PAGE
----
I love The New York Times. I’ve read it almost every day of my life since I was in high school. For all its recent flaws — the weirdo profiles of the major presidential candidates are the most high-profile — it is still full of the most outstanding reporting. And, on the days that Gail Collins files, it offers up the most penetrating and entertaining opinion.
What’s that? It’s the last print copy of the Times I’ll ever have delivered to my front door. Over the years, I’ve slowly weaned myself off subscriptions to physical newspapers, but it was hard to say no to the Times. The quality was high, the thump of the paper on the sidewalk was a pleasant sound to hear first thing in the morning, I liked the serendipity of walking through a print section, and I felt obligated to pay for the paper at a time when print subscribers were becoming an endangered species. But, after years of wavering, I’m done. The environmental argument alone should have been enough for me, but the simple fact is that I do more and more of my reading on a screen (the only holdouts: fiction and poetry). And plenty of that reading has been from the Times. What finally made me give in to the inevitable was realizing, one barely-dawn morning last week when I was reading the paper at our kitchen table, that I had already read much (most?) of it online. For all the pleasure of holding and print, the Times on paper is just too late. In 2008, today’s paper is yesterday’s news.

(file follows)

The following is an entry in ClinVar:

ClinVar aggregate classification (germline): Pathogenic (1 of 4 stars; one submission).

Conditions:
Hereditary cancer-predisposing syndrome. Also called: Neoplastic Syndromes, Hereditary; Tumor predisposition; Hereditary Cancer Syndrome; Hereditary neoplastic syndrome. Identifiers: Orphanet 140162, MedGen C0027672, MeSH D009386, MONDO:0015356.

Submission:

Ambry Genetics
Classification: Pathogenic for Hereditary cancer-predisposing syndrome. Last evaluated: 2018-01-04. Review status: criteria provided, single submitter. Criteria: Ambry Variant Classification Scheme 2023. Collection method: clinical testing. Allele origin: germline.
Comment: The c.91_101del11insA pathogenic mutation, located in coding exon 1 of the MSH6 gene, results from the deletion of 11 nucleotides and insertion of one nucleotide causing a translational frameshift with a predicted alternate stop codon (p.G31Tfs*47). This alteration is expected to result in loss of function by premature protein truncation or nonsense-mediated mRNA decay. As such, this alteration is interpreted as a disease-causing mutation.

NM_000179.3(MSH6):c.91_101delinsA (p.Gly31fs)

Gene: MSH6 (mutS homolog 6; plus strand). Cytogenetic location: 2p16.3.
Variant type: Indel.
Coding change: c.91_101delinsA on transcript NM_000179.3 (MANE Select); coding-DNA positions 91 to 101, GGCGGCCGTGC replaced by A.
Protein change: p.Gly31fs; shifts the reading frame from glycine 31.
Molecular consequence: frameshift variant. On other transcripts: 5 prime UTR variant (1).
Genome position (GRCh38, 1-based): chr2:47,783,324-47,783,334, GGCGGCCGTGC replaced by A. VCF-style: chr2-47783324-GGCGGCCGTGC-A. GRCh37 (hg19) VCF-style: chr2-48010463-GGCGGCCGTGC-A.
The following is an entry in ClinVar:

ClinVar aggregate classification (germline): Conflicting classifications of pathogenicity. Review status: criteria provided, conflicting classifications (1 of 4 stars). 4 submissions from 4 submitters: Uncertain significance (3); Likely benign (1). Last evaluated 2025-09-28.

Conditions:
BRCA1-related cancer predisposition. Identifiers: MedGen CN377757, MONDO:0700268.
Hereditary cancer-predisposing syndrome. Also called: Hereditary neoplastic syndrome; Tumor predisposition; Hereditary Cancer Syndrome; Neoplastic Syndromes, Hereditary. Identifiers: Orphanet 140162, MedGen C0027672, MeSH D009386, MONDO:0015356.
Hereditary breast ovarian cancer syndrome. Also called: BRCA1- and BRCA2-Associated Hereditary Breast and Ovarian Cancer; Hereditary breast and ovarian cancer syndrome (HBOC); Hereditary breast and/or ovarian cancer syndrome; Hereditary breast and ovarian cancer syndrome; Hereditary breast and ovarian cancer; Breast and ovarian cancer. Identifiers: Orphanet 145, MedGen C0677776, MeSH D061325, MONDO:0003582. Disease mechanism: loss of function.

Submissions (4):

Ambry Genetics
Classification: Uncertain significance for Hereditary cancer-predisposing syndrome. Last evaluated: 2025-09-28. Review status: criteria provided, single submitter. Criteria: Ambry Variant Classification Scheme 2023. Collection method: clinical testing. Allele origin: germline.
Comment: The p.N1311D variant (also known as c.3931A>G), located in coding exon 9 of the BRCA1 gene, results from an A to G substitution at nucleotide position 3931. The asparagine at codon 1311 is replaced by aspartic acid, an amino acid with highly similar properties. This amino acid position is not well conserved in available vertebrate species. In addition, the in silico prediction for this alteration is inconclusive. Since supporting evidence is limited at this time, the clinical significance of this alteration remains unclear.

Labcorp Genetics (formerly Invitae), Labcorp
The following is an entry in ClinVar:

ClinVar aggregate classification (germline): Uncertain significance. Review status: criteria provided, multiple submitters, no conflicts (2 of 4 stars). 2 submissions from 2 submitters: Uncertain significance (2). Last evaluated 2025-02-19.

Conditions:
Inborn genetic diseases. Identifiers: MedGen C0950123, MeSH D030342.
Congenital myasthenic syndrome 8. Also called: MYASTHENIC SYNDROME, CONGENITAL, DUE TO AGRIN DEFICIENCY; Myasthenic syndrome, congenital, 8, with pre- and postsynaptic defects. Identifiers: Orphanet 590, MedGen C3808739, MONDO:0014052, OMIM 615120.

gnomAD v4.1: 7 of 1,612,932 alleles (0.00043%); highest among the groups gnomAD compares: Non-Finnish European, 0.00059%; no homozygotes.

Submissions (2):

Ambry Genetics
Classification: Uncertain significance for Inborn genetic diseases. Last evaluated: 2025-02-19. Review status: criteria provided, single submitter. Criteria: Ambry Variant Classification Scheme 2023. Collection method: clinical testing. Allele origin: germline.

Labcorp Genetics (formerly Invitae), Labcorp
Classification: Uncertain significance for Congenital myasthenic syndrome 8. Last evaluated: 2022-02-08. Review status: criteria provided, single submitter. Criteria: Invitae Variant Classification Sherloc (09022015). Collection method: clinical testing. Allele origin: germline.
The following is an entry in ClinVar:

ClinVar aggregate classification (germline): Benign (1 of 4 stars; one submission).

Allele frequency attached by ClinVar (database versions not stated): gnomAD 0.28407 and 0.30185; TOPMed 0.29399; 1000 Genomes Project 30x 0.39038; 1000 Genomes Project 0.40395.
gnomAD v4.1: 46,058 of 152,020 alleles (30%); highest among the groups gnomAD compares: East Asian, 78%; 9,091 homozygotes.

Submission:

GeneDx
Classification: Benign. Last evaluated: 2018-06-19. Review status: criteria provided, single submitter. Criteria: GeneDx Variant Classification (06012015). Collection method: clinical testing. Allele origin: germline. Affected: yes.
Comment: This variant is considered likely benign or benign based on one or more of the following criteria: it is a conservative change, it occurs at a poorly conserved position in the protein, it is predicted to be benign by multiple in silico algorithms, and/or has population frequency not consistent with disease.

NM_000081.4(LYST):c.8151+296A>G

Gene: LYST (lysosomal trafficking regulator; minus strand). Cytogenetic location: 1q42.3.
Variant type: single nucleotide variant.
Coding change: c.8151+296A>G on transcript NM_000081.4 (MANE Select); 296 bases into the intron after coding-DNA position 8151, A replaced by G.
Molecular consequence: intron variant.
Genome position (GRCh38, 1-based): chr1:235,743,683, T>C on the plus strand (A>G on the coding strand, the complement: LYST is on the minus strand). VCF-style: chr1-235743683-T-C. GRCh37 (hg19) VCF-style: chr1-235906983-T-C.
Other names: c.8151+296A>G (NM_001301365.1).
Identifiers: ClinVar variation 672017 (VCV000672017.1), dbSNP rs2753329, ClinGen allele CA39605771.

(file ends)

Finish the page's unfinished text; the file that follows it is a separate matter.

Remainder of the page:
So now I’m a freeloader, although you could argue that my personal information, sent to the Times in return for a username and password, may have some value. I rarely, if ever, click on an ad on the Times‘s website. I would gladly pay for the pleasure and convenience of reading the paper online, just as I do for The Wall Street Journal, but I don’t have that option. In this era of advertising-is-the-only-business-model, management at the Times Company has decided that I’ve decided that the value of what it sends to me is zero. I disagree — and I’m not going to pay a premium for the proprietary and little-used Times Reader to make my point.
I’ll miss the paper on paper, and I bet I’ll buy it when I’m on vacation, as a treat, an indulgence. But if even people like me — who adore The New York Times — can no longer justify a print subscription, how can its print version survive, except as a high-priced, scarce product for an increasingly elite audience?